Sander et al. (8) state that our “extrapolation of the laboratory atmospheric conditions is erroneous,” based on diffusion limitations for OH and the values we assumed for the accommodation coefficient and concentrations of OH, as well as the concentration and size of sea-salt particles. We respectfully disagree. The impact of diffusion from the gas phase depends on particle size, of course, becoming less important for smaller particles. The amount of airborne sea salt and its size distribution depends particularly on wind speed, altitude, and proximity to surf zones (914); although we chose 1-μm particles for simplicity, there are many small sea-salt particles that, in terms of number concentration, exceed the larger particles by one to two orders of magnitude. Although we considered only gas-phase OH as the source of this free radical at the interface, this most certainly underestimates the amount of OH available for the reaction; an increasing body of evidence suggests that additional sources of the hydroxyl radical at the interface exist. For example, recent molecular dynamics (MD) simulations (15) show that the nitrate ion clearly prefers the air-water interface compared with solvation in the bulk; photolysis of nitrate is an efficient source of OH (16) and hence is likely a direct source of interfacial OH that is not limited by diffusion. Furthermore, MD calculations suggest that OH may itself prefer the interface (17), which would lead to an increase in the importance of its surface reactions, including that with Cl. These are obvious examples; others will doubtless become apparent as theoretical approaches to the production, segregation, and reaction of species at interfaces receive increasing attention. A major research effort on these interfacial processes is currently under way (18).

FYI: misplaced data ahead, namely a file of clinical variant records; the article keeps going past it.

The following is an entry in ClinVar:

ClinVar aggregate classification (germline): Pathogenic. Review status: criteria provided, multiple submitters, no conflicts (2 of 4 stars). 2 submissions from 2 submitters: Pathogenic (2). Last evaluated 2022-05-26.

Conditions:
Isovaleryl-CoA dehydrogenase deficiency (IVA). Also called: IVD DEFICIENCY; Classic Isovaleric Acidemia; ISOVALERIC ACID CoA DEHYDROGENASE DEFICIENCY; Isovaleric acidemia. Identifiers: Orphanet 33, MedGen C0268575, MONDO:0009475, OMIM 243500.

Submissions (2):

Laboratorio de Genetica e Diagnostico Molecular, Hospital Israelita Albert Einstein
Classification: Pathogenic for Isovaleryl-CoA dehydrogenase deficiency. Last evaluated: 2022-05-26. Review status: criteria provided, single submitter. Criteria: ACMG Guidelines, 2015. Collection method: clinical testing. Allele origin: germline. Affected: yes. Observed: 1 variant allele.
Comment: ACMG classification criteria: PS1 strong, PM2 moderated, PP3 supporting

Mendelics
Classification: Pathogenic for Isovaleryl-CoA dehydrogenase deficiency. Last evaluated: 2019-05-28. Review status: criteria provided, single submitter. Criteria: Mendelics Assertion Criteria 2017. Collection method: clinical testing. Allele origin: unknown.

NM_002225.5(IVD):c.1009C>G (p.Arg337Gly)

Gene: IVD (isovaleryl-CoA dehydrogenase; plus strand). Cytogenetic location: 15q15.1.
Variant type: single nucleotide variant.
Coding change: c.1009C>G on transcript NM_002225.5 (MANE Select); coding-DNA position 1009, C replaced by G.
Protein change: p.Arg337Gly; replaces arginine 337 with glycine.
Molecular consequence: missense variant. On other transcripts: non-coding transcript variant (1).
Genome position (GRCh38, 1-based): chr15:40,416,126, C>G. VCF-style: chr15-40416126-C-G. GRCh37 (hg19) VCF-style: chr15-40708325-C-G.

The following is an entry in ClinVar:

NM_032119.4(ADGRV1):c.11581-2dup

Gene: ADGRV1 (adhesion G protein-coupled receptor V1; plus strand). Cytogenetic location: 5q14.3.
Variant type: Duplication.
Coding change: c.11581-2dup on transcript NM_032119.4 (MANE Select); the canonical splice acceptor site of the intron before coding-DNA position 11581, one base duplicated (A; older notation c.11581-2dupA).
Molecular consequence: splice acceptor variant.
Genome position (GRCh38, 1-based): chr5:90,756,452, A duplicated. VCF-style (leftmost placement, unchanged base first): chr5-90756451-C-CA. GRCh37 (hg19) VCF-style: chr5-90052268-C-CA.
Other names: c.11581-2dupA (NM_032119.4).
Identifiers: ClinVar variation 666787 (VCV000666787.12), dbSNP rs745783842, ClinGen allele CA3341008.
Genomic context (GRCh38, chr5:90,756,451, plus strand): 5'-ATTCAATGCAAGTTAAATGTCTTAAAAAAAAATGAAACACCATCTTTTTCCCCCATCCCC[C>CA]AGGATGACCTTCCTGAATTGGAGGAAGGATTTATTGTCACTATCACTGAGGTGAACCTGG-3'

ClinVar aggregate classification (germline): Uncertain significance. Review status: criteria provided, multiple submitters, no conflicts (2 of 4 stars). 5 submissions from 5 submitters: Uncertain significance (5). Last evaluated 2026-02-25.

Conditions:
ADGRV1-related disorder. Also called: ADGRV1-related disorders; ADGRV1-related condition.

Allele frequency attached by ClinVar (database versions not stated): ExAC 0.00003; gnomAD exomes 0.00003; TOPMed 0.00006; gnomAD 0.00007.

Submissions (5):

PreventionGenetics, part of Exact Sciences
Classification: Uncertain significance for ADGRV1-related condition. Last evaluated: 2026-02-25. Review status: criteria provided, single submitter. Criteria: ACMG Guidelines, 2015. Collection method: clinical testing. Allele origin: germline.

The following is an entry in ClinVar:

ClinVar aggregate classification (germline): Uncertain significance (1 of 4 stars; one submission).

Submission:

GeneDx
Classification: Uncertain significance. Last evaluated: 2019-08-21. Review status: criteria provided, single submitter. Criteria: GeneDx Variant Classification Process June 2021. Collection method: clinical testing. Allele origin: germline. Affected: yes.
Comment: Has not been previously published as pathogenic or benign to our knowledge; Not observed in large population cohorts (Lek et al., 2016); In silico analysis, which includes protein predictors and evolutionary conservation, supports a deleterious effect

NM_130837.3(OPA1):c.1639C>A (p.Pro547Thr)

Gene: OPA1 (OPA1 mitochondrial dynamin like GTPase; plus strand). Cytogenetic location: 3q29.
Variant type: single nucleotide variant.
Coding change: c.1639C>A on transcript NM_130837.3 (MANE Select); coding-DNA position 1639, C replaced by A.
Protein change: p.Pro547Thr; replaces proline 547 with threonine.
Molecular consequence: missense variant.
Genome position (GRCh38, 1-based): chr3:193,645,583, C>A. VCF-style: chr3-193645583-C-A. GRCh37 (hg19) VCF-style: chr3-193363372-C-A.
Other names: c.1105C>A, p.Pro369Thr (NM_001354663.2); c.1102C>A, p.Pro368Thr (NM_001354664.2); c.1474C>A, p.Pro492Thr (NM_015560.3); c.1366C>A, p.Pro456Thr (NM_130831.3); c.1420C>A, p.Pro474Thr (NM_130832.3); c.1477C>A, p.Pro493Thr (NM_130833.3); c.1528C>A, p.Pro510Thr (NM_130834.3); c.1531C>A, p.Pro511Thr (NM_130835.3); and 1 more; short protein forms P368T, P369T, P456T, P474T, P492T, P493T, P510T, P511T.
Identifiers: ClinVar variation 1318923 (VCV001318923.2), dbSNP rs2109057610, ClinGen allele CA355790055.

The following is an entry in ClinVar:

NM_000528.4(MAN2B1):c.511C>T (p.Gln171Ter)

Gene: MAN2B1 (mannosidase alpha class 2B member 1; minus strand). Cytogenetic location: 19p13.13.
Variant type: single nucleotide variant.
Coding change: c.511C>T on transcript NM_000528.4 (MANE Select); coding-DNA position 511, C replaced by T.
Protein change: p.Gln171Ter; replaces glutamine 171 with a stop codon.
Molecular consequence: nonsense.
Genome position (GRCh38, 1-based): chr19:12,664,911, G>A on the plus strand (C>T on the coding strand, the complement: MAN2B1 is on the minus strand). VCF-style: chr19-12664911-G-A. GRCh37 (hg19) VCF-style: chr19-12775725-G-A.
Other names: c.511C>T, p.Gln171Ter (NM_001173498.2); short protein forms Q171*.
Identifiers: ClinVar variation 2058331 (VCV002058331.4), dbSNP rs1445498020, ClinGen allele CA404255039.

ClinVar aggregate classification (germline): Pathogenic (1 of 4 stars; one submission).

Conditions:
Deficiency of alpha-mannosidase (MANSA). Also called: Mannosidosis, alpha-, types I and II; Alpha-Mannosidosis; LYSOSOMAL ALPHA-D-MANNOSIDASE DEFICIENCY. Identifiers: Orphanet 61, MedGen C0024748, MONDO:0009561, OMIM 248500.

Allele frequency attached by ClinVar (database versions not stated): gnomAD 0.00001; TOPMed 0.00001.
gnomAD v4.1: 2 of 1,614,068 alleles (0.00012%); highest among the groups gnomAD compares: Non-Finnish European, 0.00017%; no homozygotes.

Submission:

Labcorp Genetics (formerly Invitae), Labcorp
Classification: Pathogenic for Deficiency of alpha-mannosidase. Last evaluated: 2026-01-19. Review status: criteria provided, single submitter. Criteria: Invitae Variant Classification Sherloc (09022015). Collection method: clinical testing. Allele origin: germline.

The simplified version of MOCCA applied by Sander et al. (8) predicts that the impact on particle sulfate could be 10% when a diffusion limitation is included (likely an underestimate, given the existence of direct sources and enhancement of OH at the interface), and about 60% without the diffusion limitation. These calculations assume an initial pH of 5.3, whereas fresh sea-salt particles are alkaline. As stated in our original article, large-scale models devoted to understanding SO2 and its oxidation in the atmosphere commonly tend to underpredict sulfate in the boundary layer by ∼ <20%, and gas-phase SO2 concentrations tend to be overpredicted by larger amounts (1922).